Figure 4
EC-18 dephosphorylated activated STAT6. Phosphorylation of STAT6 was examined using antiphospho STAT6 in the U937 (A), A549 (C), and Jurkat (D) cell lysates treated with EC-18 with concentrations from 0.01 to 10 µg/ml. Phosphorylation of STAT6 was induced by 10 ng/ml of the IL-4 treatment. (B) STAT1 phosphorylation was checked out in the cell lysate treated EC-18 with concentrations from 0.01 to 10 µg/ml. The activation of STAT1 was induced by 10 ng of the IFN-γ treatment in the U937 cells. Dephosphorylation of STAT1 and STAT6 was examined at 15 min after stimulation with IFN-γ and IL-4, respectively, in the EC-18 pretreated cells.
Click for larger imageDownload as PowerPoint slide

Transcriptional activity of STAT6 was inhibited in the EC-18-treated cells

Next, we confirmed whether EC-18 modulates the transcriptional activity of STAT6 by promoter analysis. A STAT6 reporter gene, pGL4-STAT6-Luc-hygro vector, containing STAT6-binding DNA elements was transfected into HEK293 and A549. The EC-18-treated cells showed that STAT6 transcriptional activity was significantly reduced in a dose-dependent manner as shown in Fig. 4A and 4C. An inhibitory effect of STAT6 transcriptional activity by EC-18 was more sensitive in the A549 cells. As a comparative group, pGL4-STAT1-Luc-hygro vector was also transfected into HEK293 and A549 using the same protocols as those of STAT6. STAT1 transcriptional activity was induced by 10 ng/ml of IFN-γ treatment. As shown in Figures 4B and 4D, EC-18 did not have an inhibitory effect on STAT1 transcriptional activity in the HEK293 and A549 cells. Also, we checked that STAT5 dephosphorylation was not affected by EC-18 (these data are not shown). These data suggest that EC-18 has an effect on the inhibition of STAT6 transcriptional activity with specificity.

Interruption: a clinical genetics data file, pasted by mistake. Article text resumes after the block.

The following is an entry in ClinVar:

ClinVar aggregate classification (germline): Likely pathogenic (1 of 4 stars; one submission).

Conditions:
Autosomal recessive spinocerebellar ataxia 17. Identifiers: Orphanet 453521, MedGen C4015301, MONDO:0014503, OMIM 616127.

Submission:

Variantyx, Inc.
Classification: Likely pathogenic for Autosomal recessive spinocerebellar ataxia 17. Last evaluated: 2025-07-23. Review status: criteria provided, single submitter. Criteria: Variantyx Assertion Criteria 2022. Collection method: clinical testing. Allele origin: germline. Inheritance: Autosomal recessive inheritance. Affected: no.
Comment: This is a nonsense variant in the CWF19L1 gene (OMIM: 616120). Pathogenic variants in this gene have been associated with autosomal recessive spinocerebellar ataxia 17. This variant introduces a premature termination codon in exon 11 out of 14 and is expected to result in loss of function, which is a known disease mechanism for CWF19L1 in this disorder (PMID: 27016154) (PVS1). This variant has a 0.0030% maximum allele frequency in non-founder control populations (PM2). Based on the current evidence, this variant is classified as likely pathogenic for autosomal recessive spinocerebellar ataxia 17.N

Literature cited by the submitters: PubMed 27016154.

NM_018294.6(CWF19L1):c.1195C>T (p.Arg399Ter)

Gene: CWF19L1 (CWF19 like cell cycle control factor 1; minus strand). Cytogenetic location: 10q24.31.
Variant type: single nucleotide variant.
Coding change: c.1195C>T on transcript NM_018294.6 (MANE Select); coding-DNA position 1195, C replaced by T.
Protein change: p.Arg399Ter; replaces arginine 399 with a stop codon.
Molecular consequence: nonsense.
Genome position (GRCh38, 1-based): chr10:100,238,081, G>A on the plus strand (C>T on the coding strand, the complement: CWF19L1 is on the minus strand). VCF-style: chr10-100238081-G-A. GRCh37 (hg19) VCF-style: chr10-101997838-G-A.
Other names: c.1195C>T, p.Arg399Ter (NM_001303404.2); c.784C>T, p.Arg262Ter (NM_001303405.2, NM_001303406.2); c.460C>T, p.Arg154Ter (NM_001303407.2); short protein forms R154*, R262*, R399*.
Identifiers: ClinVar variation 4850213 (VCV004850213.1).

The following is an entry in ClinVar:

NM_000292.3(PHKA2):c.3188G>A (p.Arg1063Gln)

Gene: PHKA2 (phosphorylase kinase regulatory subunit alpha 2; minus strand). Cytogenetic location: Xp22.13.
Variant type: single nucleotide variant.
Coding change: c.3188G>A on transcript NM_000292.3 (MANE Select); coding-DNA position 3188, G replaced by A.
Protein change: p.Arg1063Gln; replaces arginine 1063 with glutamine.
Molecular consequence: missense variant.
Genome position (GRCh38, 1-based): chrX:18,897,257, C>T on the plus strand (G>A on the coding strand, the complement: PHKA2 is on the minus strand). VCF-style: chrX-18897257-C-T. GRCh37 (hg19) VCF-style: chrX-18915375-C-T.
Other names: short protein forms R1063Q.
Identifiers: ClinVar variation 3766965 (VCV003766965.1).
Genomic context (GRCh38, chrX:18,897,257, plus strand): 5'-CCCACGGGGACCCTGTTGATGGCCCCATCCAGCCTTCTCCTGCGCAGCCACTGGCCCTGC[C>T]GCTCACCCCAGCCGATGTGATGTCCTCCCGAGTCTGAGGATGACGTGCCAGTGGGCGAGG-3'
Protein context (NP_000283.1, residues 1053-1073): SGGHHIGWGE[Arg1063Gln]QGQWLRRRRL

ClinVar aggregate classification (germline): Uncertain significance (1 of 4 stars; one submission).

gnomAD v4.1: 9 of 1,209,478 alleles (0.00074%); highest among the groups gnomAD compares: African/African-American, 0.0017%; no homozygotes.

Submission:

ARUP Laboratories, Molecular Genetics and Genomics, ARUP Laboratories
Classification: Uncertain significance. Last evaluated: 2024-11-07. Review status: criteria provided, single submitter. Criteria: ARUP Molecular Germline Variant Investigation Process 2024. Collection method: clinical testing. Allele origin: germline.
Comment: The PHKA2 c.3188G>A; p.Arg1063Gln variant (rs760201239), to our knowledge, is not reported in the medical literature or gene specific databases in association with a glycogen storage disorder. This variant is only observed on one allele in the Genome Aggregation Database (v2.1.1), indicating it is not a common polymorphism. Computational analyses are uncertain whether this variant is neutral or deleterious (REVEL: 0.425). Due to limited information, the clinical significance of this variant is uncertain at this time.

EC-18 reduced the IL-4 and IgE levels on DNCB-induced atopy-like dermatitis in the mouse model

To determine whether EC-18 affects the modulation of signal molecules associated with the Th2-related immune regulation, such as the regulation of IL-4 plasma levels, 100 mg/kg EC-18 was orally administrated to DNCB-induced atopy-like dermatitis mice every day for 18 days. The plasma levels of IL-4 and IgE were significantly reduced in the EC-18 treated group at 3 weeks after DNCB sensitization compared with the control group (Fig. 6A). Plasma levels of total IgE in the DNCB-challenged mice were markedly elevated at 3 weeks in both the EC-18 treated and control groups. However, the EC-18 treated group showed a significant reduction in their plasma IgE levels compared to the control group (Fig. 6B). When we visually observed the skin condition of the DNCB-challenged mice, the EC-18 diet was found to have an effect on improving DNCB-induced dermatitis compared with the control (Fig. 6C). These results suggest that EC-18 has a possible role as an IL-4 regulator, which could be utilized in recovering from alternatively activated immune microenvironments.

Figure 6
EC-18 decreased the plasma levels of IL-4 and IgE in DNCB-induced atopy-like dermatitis mice. EC-18 was administrated orally to the mice every day for 18 days and then sensitized with 0.2% DNCB 6 times and 1% DNCB 1 time over 7 days and then challenged with 0.2% DNCB for 5 times every 2 days. After the collection of serum from mice at Day 0, Day 4, Day 14, and Day 18, the plasma IL-4 and IgE levels were analyzed. Each bar represents the mean±SD. Significance (p<0.05), indicated by *, is in the EC-18 -treated group versus the control group treated with olive oil.